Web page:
Also, the movie touches on whether the mind is constructed by culture and influenced by visual communication.  Cobb’s mission is to implant an unwanted idea into another’s head.  This is a reasonable working definition for “propaganda.”  The idea that words and images can create reality — can bend or distort reality — is a powerful one for 20th century philosophy.  It is also the idea behind advertising.  While we think some arguments for the power of images to shape minds go too far, images certainly have some motivating effect on us all.  Watch this Darren Brown video on subliminal advertising for an example.  What Brown does is not far from what Cobb does in Inception.

It’s worth pointing out that Inception is an amalgam of other movies.  It’s already well known that the movie uses Fred Astaire’s dancing sequence from Royal Wedding, as well as various James Bond ski-resort scenes.  It also has major elements of every heist movie yet made, though the way Inception uses them to invent its own, unique world is probably the movie’s greatest success.  Implantation of ideas into another’s mind has long been a plot device for sci-fi.  We recently watched an episode of the 1960s series The Prisoner in which this was attempted (see “A.B. and C.“).  As a compilation of other movies, Inception is its own dream world.  It is about the effect of movies on viewer behavior, and it is about itself.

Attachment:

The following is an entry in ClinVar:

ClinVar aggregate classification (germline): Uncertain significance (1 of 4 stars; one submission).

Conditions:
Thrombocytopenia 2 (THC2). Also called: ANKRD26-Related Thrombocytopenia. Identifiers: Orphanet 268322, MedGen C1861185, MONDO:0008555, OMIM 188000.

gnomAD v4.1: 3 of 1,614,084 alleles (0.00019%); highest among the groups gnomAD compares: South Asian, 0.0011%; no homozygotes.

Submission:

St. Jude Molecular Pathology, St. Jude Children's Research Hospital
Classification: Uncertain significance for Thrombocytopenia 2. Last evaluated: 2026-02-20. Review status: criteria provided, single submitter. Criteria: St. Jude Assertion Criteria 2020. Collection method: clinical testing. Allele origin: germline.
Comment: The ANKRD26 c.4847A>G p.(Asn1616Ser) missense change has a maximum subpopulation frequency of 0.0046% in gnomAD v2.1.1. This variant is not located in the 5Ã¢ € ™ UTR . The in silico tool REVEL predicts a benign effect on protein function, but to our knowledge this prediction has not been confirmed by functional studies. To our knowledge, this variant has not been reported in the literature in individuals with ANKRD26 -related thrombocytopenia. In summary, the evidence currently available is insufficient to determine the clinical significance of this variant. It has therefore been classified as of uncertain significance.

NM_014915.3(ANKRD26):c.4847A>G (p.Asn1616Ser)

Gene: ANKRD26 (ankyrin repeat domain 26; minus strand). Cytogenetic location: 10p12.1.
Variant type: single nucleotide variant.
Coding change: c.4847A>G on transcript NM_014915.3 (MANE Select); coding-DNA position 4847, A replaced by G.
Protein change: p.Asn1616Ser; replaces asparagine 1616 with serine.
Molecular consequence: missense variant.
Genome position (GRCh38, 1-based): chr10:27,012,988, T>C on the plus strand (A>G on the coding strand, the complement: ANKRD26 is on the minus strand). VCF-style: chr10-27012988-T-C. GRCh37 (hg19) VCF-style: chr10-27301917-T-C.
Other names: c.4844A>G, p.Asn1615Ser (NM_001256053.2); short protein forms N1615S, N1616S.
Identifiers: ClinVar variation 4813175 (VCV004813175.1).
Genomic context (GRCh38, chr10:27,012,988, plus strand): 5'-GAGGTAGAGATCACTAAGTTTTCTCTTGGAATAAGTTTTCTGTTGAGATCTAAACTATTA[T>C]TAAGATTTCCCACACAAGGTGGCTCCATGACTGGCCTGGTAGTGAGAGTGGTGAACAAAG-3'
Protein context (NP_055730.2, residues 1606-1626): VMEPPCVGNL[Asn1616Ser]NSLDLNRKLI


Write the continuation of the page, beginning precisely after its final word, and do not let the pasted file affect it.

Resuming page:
(Addendum: What’s interesting about this movie, psychologically, is the way that it conveys the directional space of dreams so effortlessly. In the final sequence, there are four dream levels.  As confusing as this could be, we know intuitively that these levels are layered, that one is on top of another.  We still can’t figure out why we get this certain feeling of the dream layers being organized vertically, but the movie pulls it off.  Well done.

Also novel is the ticking clock used in this movie.  Instead of a timer that counts down to zero, a van that falls off a bridge into the ocean is the clock.  This is an example of the way that the movie reinvents many cliches of the action genre.)

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One Response to “Inception”